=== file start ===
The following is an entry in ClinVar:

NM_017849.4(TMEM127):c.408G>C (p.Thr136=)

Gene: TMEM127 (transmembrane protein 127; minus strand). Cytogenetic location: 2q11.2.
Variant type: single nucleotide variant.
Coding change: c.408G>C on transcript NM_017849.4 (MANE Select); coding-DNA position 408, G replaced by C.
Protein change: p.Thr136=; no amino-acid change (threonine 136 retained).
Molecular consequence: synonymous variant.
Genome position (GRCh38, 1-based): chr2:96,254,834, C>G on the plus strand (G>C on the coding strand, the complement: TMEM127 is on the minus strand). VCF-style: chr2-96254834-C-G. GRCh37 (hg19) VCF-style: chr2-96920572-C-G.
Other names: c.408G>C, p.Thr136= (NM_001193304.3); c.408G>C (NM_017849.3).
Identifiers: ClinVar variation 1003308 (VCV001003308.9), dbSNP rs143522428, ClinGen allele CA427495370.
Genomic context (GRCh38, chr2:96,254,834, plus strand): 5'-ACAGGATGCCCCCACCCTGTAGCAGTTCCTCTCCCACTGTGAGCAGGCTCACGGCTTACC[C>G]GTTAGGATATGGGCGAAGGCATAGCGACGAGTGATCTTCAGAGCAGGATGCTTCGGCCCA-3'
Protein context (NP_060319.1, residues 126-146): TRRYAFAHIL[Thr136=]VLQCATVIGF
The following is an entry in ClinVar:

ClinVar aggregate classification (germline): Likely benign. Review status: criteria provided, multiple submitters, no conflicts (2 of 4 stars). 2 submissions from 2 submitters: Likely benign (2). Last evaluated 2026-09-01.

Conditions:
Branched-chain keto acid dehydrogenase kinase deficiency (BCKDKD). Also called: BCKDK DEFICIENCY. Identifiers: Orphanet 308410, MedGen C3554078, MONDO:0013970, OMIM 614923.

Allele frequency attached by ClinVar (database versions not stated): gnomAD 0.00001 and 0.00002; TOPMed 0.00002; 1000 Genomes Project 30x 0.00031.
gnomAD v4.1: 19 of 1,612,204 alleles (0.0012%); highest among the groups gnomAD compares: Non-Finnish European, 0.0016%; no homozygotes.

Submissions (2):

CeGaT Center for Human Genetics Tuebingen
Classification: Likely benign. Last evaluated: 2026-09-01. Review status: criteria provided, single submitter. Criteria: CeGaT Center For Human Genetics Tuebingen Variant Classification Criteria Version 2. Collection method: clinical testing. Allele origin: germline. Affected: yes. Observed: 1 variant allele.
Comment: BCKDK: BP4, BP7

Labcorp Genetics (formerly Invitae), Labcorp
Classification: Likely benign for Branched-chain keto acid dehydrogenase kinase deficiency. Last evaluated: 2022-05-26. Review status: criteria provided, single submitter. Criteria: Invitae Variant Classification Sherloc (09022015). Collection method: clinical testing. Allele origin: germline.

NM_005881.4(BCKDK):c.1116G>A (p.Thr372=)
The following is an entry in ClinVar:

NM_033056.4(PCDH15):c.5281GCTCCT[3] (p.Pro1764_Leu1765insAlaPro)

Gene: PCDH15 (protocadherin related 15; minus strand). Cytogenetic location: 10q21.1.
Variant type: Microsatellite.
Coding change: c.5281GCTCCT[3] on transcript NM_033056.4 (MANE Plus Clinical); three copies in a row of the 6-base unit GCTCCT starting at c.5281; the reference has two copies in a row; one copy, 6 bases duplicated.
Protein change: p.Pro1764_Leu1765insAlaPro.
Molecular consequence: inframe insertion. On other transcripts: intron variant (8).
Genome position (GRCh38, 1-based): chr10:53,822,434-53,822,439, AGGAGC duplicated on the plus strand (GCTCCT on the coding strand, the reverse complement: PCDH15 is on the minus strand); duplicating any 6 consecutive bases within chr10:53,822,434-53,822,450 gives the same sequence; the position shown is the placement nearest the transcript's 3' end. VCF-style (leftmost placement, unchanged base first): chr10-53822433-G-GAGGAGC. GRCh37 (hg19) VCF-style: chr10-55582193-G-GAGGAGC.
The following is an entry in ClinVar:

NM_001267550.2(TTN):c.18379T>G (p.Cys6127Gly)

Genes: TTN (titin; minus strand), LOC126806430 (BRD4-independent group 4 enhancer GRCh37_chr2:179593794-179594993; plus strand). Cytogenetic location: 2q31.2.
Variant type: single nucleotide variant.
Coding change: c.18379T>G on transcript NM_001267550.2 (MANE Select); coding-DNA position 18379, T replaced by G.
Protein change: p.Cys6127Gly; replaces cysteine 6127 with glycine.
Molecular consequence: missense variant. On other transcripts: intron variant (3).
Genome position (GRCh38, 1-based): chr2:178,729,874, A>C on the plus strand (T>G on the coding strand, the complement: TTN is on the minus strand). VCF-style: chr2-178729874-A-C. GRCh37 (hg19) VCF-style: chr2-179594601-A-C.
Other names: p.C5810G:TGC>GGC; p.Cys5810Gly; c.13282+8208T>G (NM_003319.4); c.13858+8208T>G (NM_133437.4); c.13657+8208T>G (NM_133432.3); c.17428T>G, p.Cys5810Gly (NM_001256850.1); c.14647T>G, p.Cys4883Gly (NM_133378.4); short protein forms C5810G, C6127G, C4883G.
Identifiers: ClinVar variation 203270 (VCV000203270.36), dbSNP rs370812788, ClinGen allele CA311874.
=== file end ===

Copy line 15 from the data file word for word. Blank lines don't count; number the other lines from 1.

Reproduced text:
Conditions: